## Einstein’s Theory of Specific Heats

The law of Dulong and Petit states that the molar heat capacity at constant volume CV
for all solids is equal to 3R, where R is the gas constant. Obtained empirically in the
early nineteenth century, it was easily derived later from the equipartition theorem.
Each molecule was considered to be vibrating as a harmonic oscillator with three
degrees of freedom. Each degree of freedom had, on average, 1
2kT of kinetic energy
and 12kT of potential energy, so the average total energy per molecule is
Etotal = 6 *12kT = 3kT
The total energy per mole is then 3kTNA where NA is Avagadro’s number. The molar
heat capacity is then given by
CV = 0E
0T = 3kNA = 3R SH-1
Experimentally, as long as the temperature is above a critical value, different for each
material, Equation SH-1 works reasonably well for solids. However, when the tem-
perature falls below the critical value, the law of Dulong and Petit fails and CV S 0.
The equipartition theorem (kinetic theory) gives no hint as to why this occurs.
Einstein recognized that Planck’s quantization of the molecular oscillators in the
walls of the blackbody cavity was, in fact, a universal property of the molecular oscil-
lators in all solids. Accordingly, the average energy of the oscillators was not the 3kT
of kinetic theory, but rather that derived in Planck’s development of the emission
spectrum of a blackbody, given in Equation SH-2:
8E9 = hfehf>kT - 1SH-2
where f is the oscillation frequency of the molecules.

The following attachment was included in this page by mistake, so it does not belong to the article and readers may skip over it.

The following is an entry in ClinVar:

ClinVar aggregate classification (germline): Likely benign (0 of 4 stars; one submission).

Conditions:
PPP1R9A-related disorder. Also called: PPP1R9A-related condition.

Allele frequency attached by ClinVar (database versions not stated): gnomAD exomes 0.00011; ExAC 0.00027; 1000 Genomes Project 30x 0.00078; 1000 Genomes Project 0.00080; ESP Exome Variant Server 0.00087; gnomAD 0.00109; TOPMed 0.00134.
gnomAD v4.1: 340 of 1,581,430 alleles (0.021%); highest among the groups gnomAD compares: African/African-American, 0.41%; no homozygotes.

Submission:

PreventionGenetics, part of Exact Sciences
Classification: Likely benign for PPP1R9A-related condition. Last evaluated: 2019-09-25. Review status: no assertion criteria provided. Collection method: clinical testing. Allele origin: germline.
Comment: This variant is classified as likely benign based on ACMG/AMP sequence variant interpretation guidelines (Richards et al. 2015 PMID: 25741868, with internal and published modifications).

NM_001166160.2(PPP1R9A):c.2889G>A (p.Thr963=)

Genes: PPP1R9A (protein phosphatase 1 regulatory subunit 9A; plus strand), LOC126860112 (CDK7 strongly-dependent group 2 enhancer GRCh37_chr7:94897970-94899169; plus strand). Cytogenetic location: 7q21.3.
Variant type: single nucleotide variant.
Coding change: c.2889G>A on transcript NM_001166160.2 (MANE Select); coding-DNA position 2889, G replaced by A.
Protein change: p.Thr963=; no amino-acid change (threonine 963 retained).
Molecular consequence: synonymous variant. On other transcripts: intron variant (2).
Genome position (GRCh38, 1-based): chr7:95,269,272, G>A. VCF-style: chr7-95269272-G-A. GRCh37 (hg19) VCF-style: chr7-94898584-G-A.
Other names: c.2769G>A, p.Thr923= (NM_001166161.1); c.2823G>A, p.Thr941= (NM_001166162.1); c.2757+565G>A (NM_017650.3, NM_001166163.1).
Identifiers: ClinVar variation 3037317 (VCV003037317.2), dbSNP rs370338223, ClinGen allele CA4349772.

At high temperatures, hf>kT V 1, so
ehf>kT - 1 a1 +hfkT+ g b - 1 hfkT
SH-3
Substituting this result into Equation SH-2, we see that 〈E〉 S kT, as in kinetic theory.
However, at low temperatures the result is much different. The total energy for NA
( 1 mole) of oscillators is
E = 3NA 8E9 = 3NAhfehf>kT - 1
where 〈E〉 is given by Equation SH-2. The molar heat capacity is then
CV = 0E 0T = 3NAka hf kT b 2ehf>kT
ehf>kT - 1 SH-5
As T S 0 in Equation SH-5, CV S 0 also, and as T S , CV S 3NAk  3R.
Figure SH-1 illustrates the extent of the agreement between Einstein’s result, Equation SH-5, and the low-temperature experimental data for diamond. Einstein’s approach to
the problem was clearly a significant improvement over the law of Dulong and Petit,
but note the deviations at very low temperatures. Peter Debye extended Einstein’s
work by replacing the solid whose molecules all oscillated with a single frequency
with a solid consisting of coupled oscillators with frequencies ranging from 0 to a
maximum value fD. Debye’s theory fits all solids very well,